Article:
• What’s the lead time for this? What about for custom orders?

          • Which resellers do you partner with? Do they operate in all the countries I need to service?

This doesn’t even scratch the surface of other variables, like stock volatility or even the physical characteristics of the device itself (e.g., keyboard alphabets, charger heads). So, it’s a relief that you can outsource this critical part of the supply chain to OEMs.

Peripheral Procurement

This offering depends on who you work with. All OEMs will typically offer keyboards, mice, docks, and monitors. Other peripherals like headsets or external webcams need to be inquired about, as this isn’t offered across the board. This means IT teams may need to manage the procurement (and individual deliveries) themselves. After all, without an office, employees can’t just stroll into the IT closet.

Furniture Procurement

Furniture is rarely offered by OEMs, but maybe the big ones have a special partnership so it’s still worth inquiring about. This was something workers didn’t have to think about when going into an office every day, but when you consider that 41% of remote workers have reported “new or elevated” pain, this offering is increasing in importance.

Employee Self-Service Interface

Allowing your employees to choose their own device (or request peripherals) in a self-serve portal is not something an OEM manages. If your organization wants this type of functionality to streamline requests, it will have to be customized by your in-house IT team. This type of portal is useful when a company is managing multiple requests from multiple locations: repairs, updates, new hire equipment outfitting (onboarding), retrievals (offboarding), the list goes on. This greatly centralizes device lifecycle management.

Centralized Inventory Management

Having a central hub to view the real-time status (e.g., deployed, needs repair, etc.) and location (e.g., at the warehouse, en route to employee, etc.) of your used and new inventory is table stakes in today’s remote world.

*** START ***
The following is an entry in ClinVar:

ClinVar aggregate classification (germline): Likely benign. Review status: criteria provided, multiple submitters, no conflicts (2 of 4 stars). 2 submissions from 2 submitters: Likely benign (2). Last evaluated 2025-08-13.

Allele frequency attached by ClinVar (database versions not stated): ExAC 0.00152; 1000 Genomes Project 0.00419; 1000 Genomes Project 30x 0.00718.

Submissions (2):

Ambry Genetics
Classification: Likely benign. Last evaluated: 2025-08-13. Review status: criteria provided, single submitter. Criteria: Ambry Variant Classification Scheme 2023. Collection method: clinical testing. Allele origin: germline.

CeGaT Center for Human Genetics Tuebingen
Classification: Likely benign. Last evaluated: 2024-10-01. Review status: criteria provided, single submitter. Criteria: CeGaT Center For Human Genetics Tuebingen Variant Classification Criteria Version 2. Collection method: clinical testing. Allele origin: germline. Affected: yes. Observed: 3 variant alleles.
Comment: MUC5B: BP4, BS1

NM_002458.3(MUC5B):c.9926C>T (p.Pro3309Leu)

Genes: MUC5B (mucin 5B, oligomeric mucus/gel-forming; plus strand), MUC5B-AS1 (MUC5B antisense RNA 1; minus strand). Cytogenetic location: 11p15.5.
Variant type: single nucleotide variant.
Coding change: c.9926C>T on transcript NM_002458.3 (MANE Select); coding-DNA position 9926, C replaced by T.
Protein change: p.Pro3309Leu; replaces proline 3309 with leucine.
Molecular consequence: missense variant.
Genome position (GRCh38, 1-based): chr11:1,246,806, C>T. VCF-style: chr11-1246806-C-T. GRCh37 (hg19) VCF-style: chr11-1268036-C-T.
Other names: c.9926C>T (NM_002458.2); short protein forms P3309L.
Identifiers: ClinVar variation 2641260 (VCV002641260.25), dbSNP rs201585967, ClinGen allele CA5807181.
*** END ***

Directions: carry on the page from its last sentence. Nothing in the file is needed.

For one, poor inventory tracking causes compliance issues long-term. Not properly logging inventory counts for new, returned, and repaired devices is a security risk because not knowing the location of a device means not knowing where business-sensitive or personal identifiable information (PII) data is.

For another, centralized inventory management makes responding to change management easier. Making a major hiring push? You need to know what and how much is available at each of your storage locations so every employee gets the equipment they did. Downsizing, or went through an M&A? You need to know which devices are returned to the warehouse, when they got there, and if they are ready for redeployment.

Unfortunately, this is not managed by the OEM. If you want to create a single source of truth, you would have to build out this capability yourself. Otherwise, you are stuck with manual tracking that is prone to error. Did you know that 30% of IT assets are "ghosts”, meaning you’re paying for something that you don’t have but are claiming on an asset list that you do?


OEMs often store through their partners. If you would like your IT admins’ home closet to stop acting as the storage unit for your company, these are some recommendations you need to consider when building out your warehouse footprint:

          • Hold devices in strategic locations (aka near your workers)

          • Maintain a minimum level of inventory, and discern how much that is for each location based on your hiring needs

          • Assess each warehouses’ dock to stock time—24 to 48 hours is the ideal

          • Be aware of each warehouses’ cutoff times for same-day and expedited shipments

          • Ensure they partner with a National Institute of Standards and Technology (NIST) compliant organization for proper disposal of your end-of-life devices

The VARs that OEMs partner with have geographic limitations. You’ll either need to invest in multiple VARs (or separate business units of one VAR) to service your various geographies individually.


This service is rarely offered by OEMs, so the onus falls on your in-house IT team.

There are two ways to image a device—that is, install corporate apps/computer software. The first is monolithic imaging, which is a manual process that requires an IT professional insert a USB to each individual device for installation. The second is preferred, particularly for equipping remote and hybrid employees, and referred to as “zero-touch”. This allows the imaging to be done remotely.